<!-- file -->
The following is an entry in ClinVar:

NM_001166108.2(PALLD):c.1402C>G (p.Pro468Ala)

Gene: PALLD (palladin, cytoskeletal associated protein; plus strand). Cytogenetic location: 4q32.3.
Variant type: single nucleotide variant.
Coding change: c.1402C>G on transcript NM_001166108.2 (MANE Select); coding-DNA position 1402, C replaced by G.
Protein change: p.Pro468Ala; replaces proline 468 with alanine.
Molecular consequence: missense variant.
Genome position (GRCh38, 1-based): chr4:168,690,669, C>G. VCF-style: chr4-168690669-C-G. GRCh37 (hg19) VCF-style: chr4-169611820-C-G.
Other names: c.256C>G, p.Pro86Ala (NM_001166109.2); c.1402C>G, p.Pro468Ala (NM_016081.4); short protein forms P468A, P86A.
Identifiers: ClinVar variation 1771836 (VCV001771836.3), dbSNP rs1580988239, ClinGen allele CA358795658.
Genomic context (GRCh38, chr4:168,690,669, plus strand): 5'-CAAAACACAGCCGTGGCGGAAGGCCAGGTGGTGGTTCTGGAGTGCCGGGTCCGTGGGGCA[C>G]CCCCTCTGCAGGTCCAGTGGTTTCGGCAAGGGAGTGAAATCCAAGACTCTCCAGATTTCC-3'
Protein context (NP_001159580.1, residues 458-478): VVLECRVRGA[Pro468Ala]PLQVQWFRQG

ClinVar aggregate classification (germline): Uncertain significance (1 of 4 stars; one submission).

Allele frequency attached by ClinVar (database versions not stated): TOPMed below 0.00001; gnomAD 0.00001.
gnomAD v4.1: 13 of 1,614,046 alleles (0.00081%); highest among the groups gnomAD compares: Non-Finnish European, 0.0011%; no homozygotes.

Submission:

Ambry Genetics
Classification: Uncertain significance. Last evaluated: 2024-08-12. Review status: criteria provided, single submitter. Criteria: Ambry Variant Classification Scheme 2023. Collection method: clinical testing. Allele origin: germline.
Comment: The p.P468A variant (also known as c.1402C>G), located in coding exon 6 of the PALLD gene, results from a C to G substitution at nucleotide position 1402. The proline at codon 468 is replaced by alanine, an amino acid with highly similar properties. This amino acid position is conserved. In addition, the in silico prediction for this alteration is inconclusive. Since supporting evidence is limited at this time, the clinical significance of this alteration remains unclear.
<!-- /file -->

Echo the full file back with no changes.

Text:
The following is an entry in ClinVar:

NM_001166108.2(PALLD):c.1402C>G (p.Pro468Ala)

Gene: PALLD (palladin, cytoskeletal associated protein; plus strand). Cytogenetic location: 4q32.3.
Variant type: single nucleotide variant.
Coding change: c.1402C>G on transcript NM_001166108.2 (MANE Select); coding-DNA position 1402, C replaced by G.
Protein change: p.Pro468Ala; replaces proline 468 with alanine.
Molecular consequence: missense variant.
Genome position (GRCh38, 1-based): chr4:168,690,669, C>G. VCF-style: chr4-168690669-C-G. GRCh37 (hg19) VCF-style: chr4-169611820-C-G.
Other names: c.256C>G, p.Pro86Ala (NM_001166109.2); c.1402C>G, p.Pro468Ala (NM_016081.4); short protein forms P468A, P86A.
Identifiers: ClinVar variation 1771836 (VCV001771836.3), dbSNP rs1580988239, ClinGen allele CA358795658.
Genomic context (GRCh38, chr4:168,690,669, plus strand): 5'-CAAAACACAGCCGTGGCGGAAGGCCAGGTGGTGGTTCTGGAGTGCCGGGTCCGTGGGGCA[C>G]CCCCTCTGCAGGTCCAGTGGTTTCGGCAAGGGAGTGAAATCCAAGACTCTCCAGATTTCC-3'
Protein context (NP_001159580.1, residues 458-478): VVLECRVRGA[Pro468Ala]PLQVQWFRQG

ClinVar aggregate classification (germline): Uncertain significance (1 of 4 stars; one submission).

Allele frequency attached by ClinVar (database versions not stated): TOPMed below 0.00001; gnomAD 0.00001.
gnomAD v4.1: 13 of 1,614,046 alleles (0.00081%); highest among the groups gnomAD compares: Non-Finnish European, 0.0011%; no homozygotes.

Submission:

Ambry Genetics
Classification: Uncertain significance. Last evaluated: 2024-08-12. Review status: criteria provided, single submitter. Criteria: Ambry Variant Classification Scheme 2023. Collection method: clinical testing. Allele origin: germline.
Comment: The p.P468A variant (also known as c.1402C>G), located in coding exon 6 of the PALLD gene, results from a C to G substitution at nucleotide position 1402. The proline at codon 468 is replaced by alanine, an amino acid with highly similar properties. This amino acid position is conserved. In addition, the in silico prediction for this alteration is inconclusive. Since supporting evidence is limited at this time, the clinical significance of this alteration remains unclear.